Liam Fox reported this story on Sunday, February 17, 2013 07:21:00ELIZABETH JACKSON: Papua New Guinea hardly ever features in the newspapers, broadcasts and websites of the world's big media organisations.
When it does it usually means that something terrible has happened, and that was the case earlier this month.
The story of a young woman who was burnt alive after being accused of being a witch sent shockwaves of horror and disgust around the globe.
In the past, Papua New Guineans have reacted angrily to such stories, saying they perpetuate the poor reputation of their country.
Here's our PNG correspondent Liam Fox.
LIAM FOX: It's pretty rare that different newspapers have exactly the same front-page headline.
But on the Thursday before last, both of PNG's daily papers screamed "Burned Alive".
The photographs accompanying the headlines were slightly different but showed the same scene. A crowed watched as tyres burn on a pile of rubbish beside the main street in Mt Hagen, the biggest town in PNG's rugged highlands region.
Burning rubbish is a common sight but what the photographs did not show was that underneath the tyres was the body of a 20-year-old woman. She'd been tied up, stripped naked, doused with petrol and set alight.
The local reports said the woman, identified as Kapari Leniata, was murdered after being accused of using sorcery, or black magic, to kill a young boy.
The boy died in hospital a few days earlier and, as is common in PNG when the cause of death is not easily apparent, his relatives suspected sorcery.
So they engaged a witch doctor, or glassman, as their called, to identify those responsible.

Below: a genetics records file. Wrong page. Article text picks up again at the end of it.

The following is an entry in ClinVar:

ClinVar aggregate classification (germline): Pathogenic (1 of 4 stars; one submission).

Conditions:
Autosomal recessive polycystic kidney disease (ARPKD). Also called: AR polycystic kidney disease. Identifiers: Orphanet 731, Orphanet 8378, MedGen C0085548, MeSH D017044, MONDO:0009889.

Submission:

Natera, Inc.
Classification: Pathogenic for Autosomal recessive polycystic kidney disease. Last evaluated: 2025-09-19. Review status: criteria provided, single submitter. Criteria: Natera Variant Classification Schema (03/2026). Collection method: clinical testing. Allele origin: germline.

The witch doctor fingered Ms Leniata and two other elderly women, who were promptly rounded up and tortured with hot metal rods.
Locals told the newspapers the elderly women confessed that it was Ms Leniata who had taken the child's heart.
That was good enough for the boy's relatives who tied her up and burnt her alive.
Only two foreign media organisations have a presence in PNG, and once the ABC and the Australian Associated Press reported the incident, the story exploded. It went everywhere. Nearly every major news outlet on the planet ran it.
In the past, Papua New Guineans have reacted angrily to such stories. Every time a foreign journalist writes about sorcery killings or cannibals, people complain they're being stereotyped as savages living in a violent, lawless land.
But there was little complaining this time. Many locals were just as shocked, just as disgusted as people who were reading the story in Sydney or London.
On Papua New Guinea's biggest Facebook discussion group, Sharp Talk, one person wrote, "Oh my God. And we claim to be a Christian country. What happened to the Christian faith?" Another commented on the crowd that watched the woman burn: "I find this deeply troubling. How can people watch while this is going on? Where is the rule of law?"
In its editorial, the Post-Courier newspaper asked "whether we should be proud of ourselves as a nation".
This was a particularly disturbing example, but sorcery killings are common in PNG, especially in rural and remote areas.
The victims are mostly elderly women. They're easy targets for people looking to blame someone for a death or a misfortune they cannot easily explain.
Belief in sorcery, or sanguma as it's known, is pervasive. Even well-educated, self-declared Christians will tell you in hushed tones that black magic is real.
The brutal murder of the young woman has got the country thinking about the causes of sorcery killings and how to stop them.
Among the suggestions are economic development, legislative changes, and better-equipped police. All of which will take time.
And apart from recent messages of condemnation, it's still not clear that PNG's political leaders are prepared to meaningfully tackle the issue.
In the meantime, sorcery killings will continue and more women will die.